Monday, October 30, 2006

Home from Panama

A new friend from Panama (that's me on the left)


A week in Panama, and I can't shake it. It's a beautiful country, a place for poets.

One day last week, I wandered through a small village in the rural interior. The people were friendly, the homes poor. I stopped and tried to talk to some of them, but my Spanish and their English were equally bad. I asked the name of the village, and they told me. From what I could understand of the legend, this is how it came to pass: Many years ago, a little blind girl named Maria went swimming in the river nearby. She submerged and, miraculously, her sight was restored. The peons changed the name of their village to "Mariabe" ... "Maria sees."

There is something magical about giving a name to what cannot be explained.

~~~~

Asleep on a bus in Las Tablas

Imagine a life where the landscape itself represents a kind of struggle between what is primitive or self-sufficient, where everything else is both desired and kept at arm´s length, where what excites your soul is something more than money or power or possessions, where eroticism and sensuality are in the air. It is a place for poets and lovers, not so much for ambitious men. I can´t seem to turn in any direction without seeing something that gives me pause, often just to imagine what a common life might be like in this place. I tease mi padre: Build me a house on the beach and I will come forever. It scares me when he says, ¨Si.¨ But you already know what about me, that it might be unseemly -- inappropriado -- to expect a life of constant adventure. Of sideways dreaming.

Ah, demasiado profundo. Too profound. I should stick to simpler thinking. As mi padre says, I think too much.

~~~~


Postmistress in Pedasi

A week of flirting with howler monkeys, black-sand beaches, cold beer in tiny outdoor jardins, an exciting but minor confrontation with a boa constrictor, rum drinks while sitting in cool jungle streams, sand crabs by the millions on a living strand, hiking through coastal mountains and deep woodlands, sleeping in south-to-north tradewinds, bananas for monkeys on mountain bridges, meeting beautiful and fragrant mujeres on the beach (and being shown the Southern Cross in the night sky), wandering through small villages and listening to their legends while we eat fried plantains and drink local rum ... who wouldn't want to go back?

9 comments:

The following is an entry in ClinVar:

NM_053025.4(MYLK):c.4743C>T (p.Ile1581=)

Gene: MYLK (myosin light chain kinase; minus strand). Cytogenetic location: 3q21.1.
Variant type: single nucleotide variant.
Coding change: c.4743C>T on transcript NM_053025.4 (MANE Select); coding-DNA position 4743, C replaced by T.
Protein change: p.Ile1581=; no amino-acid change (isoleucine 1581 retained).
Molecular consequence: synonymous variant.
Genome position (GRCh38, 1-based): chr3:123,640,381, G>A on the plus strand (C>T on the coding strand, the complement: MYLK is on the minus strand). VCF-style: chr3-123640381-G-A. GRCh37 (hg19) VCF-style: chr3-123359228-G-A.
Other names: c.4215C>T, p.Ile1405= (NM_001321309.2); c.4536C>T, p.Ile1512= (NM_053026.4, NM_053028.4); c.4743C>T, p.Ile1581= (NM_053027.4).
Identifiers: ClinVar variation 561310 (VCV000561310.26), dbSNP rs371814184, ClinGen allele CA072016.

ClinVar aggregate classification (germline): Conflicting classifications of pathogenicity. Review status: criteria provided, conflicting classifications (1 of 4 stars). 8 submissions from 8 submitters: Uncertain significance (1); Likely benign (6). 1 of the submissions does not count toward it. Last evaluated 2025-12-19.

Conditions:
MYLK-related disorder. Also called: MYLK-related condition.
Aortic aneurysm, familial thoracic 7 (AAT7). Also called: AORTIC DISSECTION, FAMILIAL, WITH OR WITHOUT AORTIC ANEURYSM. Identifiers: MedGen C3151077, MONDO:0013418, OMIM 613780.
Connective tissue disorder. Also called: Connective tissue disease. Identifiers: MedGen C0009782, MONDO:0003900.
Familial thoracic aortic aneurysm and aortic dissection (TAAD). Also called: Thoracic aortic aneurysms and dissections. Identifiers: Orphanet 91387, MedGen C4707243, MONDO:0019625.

Love, Rita said...

Welcome back, Ron. I have been in some poor, rural areas of small Caribbean nations. I marvel at the ability of humans to live in such abject poverty. I am almost ashamed to be the overweight American that I am. Although I live at or below "federal" povery guidelines, I have so much more than these simple folks.

Their lives seem to be absent all the stresses that occupy every waking moment of my life.

Amd perhaps the most amazing thing of all, is that--even with so much less--they have so much more contentment.

Chancelucky said...

Welcome Back Ron.

Boa constrictor?

Jspiker said...

Thanks for taking the time to share your thoughts. I'm looking forward to reading more about Panama.

SingingSkies said...

Sounds wonderful, Ron! Are you planning to simply tantalize us with that drop in about the boa constrictor, or are you going to tell us what happened?

Interesting that I was reading along, imagining a beautiful, mystical place, floating along with your picture ... and then comes that boa constrictor. I'd love to know more about mi padre too.

Tell us more! Or are we going to have to wait for the book?

Ron Franscell said...

Ah, the boa constrictor.

Well, the story is not as exciting as an Alan Quartermain adventure, but perhaps -- in time -- it will be!

One night, we sat under the stars in mi padre's pool (although I cannot explain why one might have a pool less than 10 meters from the Pacific Ocean, nor why we'd be in it on a warm night.)

Suddenly, we heard a hoot and Ledys -- mi padre's partner -- came running to the pool, very agitated. "Culebra! Culebra!" she hollered.

We leapt from the pool and followed her back to the breezeway outside my apartment, where a young boa constrictor lay in wait for dinner, probably one of the large frogs that frequented the patio. He was only about 4 feet long, a little more than a meter.

We could have -- and probably should have -- simply picked him up and released him into the nearby woodlands. Boas are not venomous, nor as frightening to man as Hollywood suggests. All told, he was likely doing more good than harm, eating small rodents and other vermin. But the snake so upset Ledys that her nerves would not likely be soothed by merely moving him away from the house. So we beheaded him with a machete.

Since then, I have wished we would have sent Ledys away, removed the snake to a safe spot, and told her we killed him. A good idea too late.

SingingSkies said...

Thanks for sharing the story, Ron. From this distance, I can agree with you about the second alternative for the boa. It probably was doing more good than harm. However, I would have been right up there with Ledys had I come into its presence. Slither critters are best as far away as possible, from my perspective.

Rpn Petitt said...

Ron,

You must be doing something right. A new book coming out and you get to go to Panama. Your writing is so visual that it made me wish I were there having Rum with you.

Your comment about "constant adventure" really struck a cord with me. I hadn't though about that phrase, but it clearly describes what I want out of life.

An ongoing adventure of exploring, learning and truly experiencing what life has to offer.

I hope you don't mind, but I plan to adopt the phrase not only as my life's goal, but maybe as part of my epitaph.

You have a true gift my friend!

I wish us both a long constant adventure.

Ron Petitt

Ron Franscell said...

And sideways dreaming.

Anonymous said...

I think the guy on the right thinks you are a bit crazy.
Cill